One of Egypt's least savory but most durable industries, the narcotics business, is going modern.

Fast motor launches on the Mediterranean coast have supplanted camel caravans as the channel for imports of opium and harshish from Lebanon, Syria and Turkey.

Drug enforcement officials say Egypt's economic and political liberalization has opened a new front in the fitful but unending war against the habit - synthetic drugs, pep pills and barbiturates have begun flowing in.

Customs officials recently seized 1 1/2 metric tons of the synthetic drug quaalude in a single shipment at Cairo airport, but authorities admit they are having trouble controlling the traffic in synthetics.

"These are even more dangerous than the traditional drugs because they come in chic little bottles, in suitcases, and, even if they are stopped, people say it's for their personal use," said Ahmad Hadaa, chief of the narcotics bureau of ther Arab League. "It's getting worse ever day."

Egypt, by all accounts, does not have a drug problem" in the sense that the United States does. When the U.S. Drug Enforcement Adminstration's first resident agent takes up his post here this summer, he will find the nature of the problem and popular attitudes about it quite different from what they are in the West.

Heroin was virtually eliminated here 40 years ago. The addicted youth holding up the neighborhood grocery to finance his habit is almost unknown, the traditional water pipe of hashish and smokey opium den, while illegal, are often depicted with tolerance and films.

But the country stills pay a high price, which it can ill afford, in enforcement costs, lost manpower, petty crime and family disruption, for the national drug habit that experts see as both a symptom and a cause of other endemic problems.

"It's very dangerous for our economy," said Momdouth Salim Zaki, deputy director of Egypt's narcotics agency. "Money is smuggle out of the country. Laborers are not efficient. It leads to crime, to divorce, to child neglect."

Zaki works at a battered rolltop desk that once belonged to the legendary Sir Thomas Russell, still known here as Russell Pasha, the father of drug control and enforcement in modern Egypt.

Russell came here as a young English civil servant in 1902 and stayed for more than 40 years, waging a long fight against the drug habit he believed was destroying Egyptian society. His memoirs, written after his retirement as Cairo chief of police, are still the prime source of information about the efforts to control narcotics traffic in Egypt.

He wrote that drug abuse "has been a vice in egypt from time immorial," but "the drug that nearly killeld Egypt was heroin," Cultivation of the opium poppy, from which heroin is derived, was banned in 1926 and Russell introduced a primitive aerial surveillance to frustrate the attempts of the farmers to circumvent the ban. Bu smugglers prospered and by 1929, Russell said, "the peaceful happy villages were being roted by dope."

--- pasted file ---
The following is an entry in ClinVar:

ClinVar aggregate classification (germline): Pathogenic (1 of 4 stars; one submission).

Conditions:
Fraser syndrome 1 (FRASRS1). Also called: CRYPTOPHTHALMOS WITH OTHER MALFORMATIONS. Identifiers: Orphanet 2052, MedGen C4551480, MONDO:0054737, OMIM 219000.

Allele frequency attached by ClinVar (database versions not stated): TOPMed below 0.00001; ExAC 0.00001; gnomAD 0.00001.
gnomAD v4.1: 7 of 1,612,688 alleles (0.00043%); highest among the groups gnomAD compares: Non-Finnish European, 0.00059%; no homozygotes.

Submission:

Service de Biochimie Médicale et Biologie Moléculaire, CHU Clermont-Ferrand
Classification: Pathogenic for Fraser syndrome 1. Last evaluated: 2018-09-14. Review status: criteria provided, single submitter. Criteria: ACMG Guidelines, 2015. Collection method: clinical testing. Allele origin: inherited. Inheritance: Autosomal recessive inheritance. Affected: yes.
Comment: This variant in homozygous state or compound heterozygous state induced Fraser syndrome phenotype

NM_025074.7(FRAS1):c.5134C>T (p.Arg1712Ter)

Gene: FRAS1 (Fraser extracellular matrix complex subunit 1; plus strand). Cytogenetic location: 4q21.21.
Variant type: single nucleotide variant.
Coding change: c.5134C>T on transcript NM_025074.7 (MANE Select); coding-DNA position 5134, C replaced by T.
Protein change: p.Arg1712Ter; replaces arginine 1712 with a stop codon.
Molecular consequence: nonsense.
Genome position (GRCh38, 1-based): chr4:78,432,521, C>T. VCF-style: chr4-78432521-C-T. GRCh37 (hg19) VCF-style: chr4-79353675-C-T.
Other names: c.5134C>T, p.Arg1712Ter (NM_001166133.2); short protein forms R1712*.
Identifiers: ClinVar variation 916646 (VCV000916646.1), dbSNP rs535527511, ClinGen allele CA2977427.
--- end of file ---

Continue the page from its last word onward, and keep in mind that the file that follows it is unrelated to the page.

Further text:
Strict enforcement eventually drove the price of heroin beyond reach and by World War ii it was almost unknown. But hashish has continued to come in, mostly from Lebanon, as has opium in lesser quantities, and studies have shown that there are users at every level of Egyptian society.

Russell believed that the peasants turned to drugs to overcome the physical debilitation caused by schistosomiasis which is endemic in rural Egypt.

"With his inside full of bloodsucking worms," he wrote, the peasants has lost a large amount of his labor capability and much of his virility . . .The natural result of this loss of bodily strength was the search for a stimulants to replace not only the wage-earning capacity lost but also the loss of sexual capacity which among primitive people is the man's standard of honor and esteem."

Similalrly, contemporary officials believe that social factors such as poverty, malnutritionM unemployment and desperate overcrowding are the causes of drug abuse in Egypt's cities.

"In our Moslem religion alcohol is banned and besides it's very expensive," Zaki said. "But everybody wants relief from life sometimes. And the drugs are a stimulant for energy. You can limit this problem but you can't finish it."

Police attribute the recent appearance of synthetic drugs here to the availability of convertible currencies and a more liberal policy on foreign travel.

Hashish is cheap and plentiful - a fact that police say accounts for thee low level of violence associated with its traffic heere. Control of the traffic is not worth fighting over they say.

THe availability statistics are inconclusive on whether drug use is spreading. Police figures show that in 1966 there were 8,546 persons arrested in drug cases, and only 3,811 in 1975. But the total quantity of hashish seized was almost the same as in the earlier year.

"Drug are not changing the society or destroying the society," an in something that's fashionable. It's just formed foreign observer said. "It's not traditional."